In their recent blog, Why We Desperately Need to Rethink College and Career Readiness, Jill Berkowicz and Ann Myers wrote about integrating 21st century skills into career readiness courses. They write focused a bit on history and the paradigm shift from vocational skills to college readiness with a follow up statement imploring educators to bring back vocational classes updated with those 21st century skills. However, what would that look like?
When I take a close look at the 21st Century Skill list that pertains to learning, we see the 4C’s: Collaboration, Communication, Creativity, and Critical Thinking. These are the same four soft skills that get integrated into every core subject that we teach in school. The focus, unfortunately, does seem to stay on just these 4C’s. However, if we start looking at the whole, broad picture of the p21 framework, we see a separate category dedicated to Life and Career Skills. The idea being that these soft skills are what companies are looking for after high school graduation. However, in an interview with the Huffington Post, Google list five distinct key dynamics that potential employees need to be part of a successful team
21st Century Life & Career Skills
Google 5 Key Dynamics to a Successful Team
|Flexibility and Adaptability||Psychological Safety|
|Initiative and Self-Direction||Dependability|
|Social and Cross-Cultural Skills||Structure & Clarity|
|Productivity and Accountability||Meaning|
|Leadership and Responsibility||Impact|
These two lists are not mutually exclusive. For example, if we look at Leadership and Responsibility, we are defining how an employee takes ownership for a project and leads other to success. Similarly, Google’s “Meaning” is referring to how work is personally important to team members.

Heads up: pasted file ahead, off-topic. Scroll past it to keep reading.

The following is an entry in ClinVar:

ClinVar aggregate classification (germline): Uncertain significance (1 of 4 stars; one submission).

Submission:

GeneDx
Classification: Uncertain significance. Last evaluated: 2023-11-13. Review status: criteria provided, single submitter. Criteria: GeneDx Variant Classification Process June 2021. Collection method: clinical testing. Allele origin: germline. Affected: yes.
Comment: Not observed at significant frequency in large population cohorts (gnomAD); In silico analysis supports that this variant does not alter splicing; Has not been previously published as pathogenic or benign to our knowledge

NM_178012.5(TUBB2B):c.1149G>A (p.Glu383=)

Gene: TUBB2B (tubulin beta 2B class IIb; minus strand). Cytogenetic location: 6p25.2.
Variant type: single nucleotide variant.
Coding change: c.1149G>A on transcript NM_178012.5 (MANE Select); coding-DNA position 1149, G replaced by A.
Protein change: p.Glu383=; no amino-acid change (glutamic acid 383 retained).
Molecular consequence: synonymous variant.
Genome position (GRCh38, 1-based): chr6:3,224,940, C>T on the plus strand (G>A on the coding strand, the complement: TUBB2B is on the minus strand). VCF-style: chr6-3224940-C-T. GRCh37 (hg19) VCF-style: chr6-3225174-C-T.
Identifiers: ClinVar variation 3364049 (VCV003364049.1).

Overall though, what does this look like in a set curriculum? If we were to condense the two lists down into similar terms (or just choose one over the other), we could create student learning objectives (SLO) for these categories (or dynamics). The SLO would then be put into place with some sort of measuring instrument so that each lesson or project performed in the classroom could be associated with it. So, if I had students creating a portable, model airplane for an Aeronautics course, I could measure the level of competency or master the students had over their Productivity and Accountability based on their ability to:
- Work positively and ethically
- Manage time and projects effectively
- Participate actively, as well as be reliable and punctual
- Present oneself professionally and with proper etiquette
- Collaborate and cooperate effectively with teams
- Respect and appreciate team diversity
- Be accountable for results
All of which I could measure with a predetermined simple rubric similar to the one below:
Above Level Performing
|Student can only work on one action at a time resulting in frustration, poor time management, and disagreeable attitude towards team members.||Student works well and respectfully with team members. They multitask when necessary to meet time constraints.||Student takes ownership of project and leads in a professional and ethical manner. They help and inspire the quality of the product focus so that all members feel successful.|
The idea being that we don’t just measure the mastery level of a student at any moment in time, but rather the growth of the student over time. A student might start out at a level 1 in the first project, but over the course of one semester and say, 10 projects, they have an average of 1.5. This is possible because it shows the inconsistency that accompanies growth of learning over a period of time. The student has still grown, and the evidence shows a growth at a rate that may be more or less than other students in the class. It is important to note here though, never compare the growth of one student to another. It can easily demoralize the slower growing student and hinder future relationships, both peer-peer as well as student-teacher.